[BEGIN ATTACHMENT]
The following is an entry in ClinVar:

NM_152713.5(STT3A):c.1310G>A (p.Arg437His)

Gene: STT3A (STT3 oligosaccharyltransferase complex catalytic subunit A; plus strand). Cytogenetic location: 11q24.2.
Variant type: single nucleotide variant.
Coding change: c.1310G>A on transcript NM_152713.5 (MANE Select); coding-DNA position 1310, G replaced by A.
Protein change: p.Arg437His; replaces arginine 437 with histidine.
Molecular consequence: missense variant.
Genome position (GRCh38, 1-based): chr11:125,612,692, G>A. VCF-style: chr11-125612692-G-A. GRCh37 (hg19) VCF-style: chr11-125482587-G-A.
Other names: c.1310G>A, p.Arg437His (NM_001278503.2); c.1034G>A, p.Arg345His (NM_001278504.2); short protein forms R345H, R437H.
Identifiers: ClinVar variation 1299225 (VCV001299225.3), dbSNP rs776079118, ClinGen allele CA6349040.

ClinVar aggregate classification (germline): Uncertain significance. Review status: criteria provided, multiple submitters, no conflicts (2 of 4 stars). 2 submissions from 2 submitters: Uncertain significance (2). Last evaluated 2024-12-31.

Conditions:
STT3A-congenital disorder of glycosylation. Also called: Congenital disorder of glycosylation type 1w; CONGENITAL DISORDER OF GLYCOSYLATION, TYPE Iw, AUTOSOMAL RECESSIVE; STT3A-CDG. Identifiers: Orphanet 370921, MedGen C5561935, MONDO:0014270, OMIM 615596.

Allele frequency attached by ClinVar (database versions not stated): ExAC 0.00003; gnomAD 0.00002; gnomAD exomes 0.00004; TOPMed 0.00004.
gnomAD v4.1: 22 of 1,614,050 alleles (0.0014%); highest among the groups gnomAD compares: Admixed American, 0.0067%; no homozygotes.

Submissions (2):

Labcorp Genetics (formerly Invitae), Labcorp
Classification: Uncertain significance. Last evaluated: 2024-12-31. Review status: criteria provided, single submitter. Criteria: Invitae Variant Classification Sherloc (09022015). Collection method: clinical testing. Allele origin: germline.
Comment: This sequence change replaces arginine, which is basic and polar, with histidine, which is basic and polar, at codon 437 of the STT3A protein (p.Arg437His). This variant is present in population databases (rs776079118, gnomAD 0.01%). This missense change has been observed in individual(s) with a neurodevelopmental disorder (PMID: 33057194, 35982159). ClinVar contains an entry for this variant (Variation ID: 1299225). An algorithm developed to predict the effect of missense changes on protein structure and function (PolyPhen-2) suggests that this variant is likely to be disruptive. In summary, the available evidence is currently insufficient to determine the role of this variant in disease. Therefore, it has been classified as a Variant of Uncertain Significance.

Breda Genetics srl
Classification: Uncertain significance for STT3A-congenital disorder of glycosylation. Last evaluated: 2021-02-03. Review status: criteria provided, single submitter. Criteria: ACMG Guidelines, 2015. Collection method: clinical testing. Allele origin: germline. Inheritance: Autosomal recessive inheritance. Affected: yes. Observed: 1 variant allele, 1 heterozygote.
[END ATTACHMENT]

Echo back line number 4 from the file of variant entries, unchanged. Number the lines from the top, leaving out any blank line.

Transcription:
Variant type: single nucleotide variant.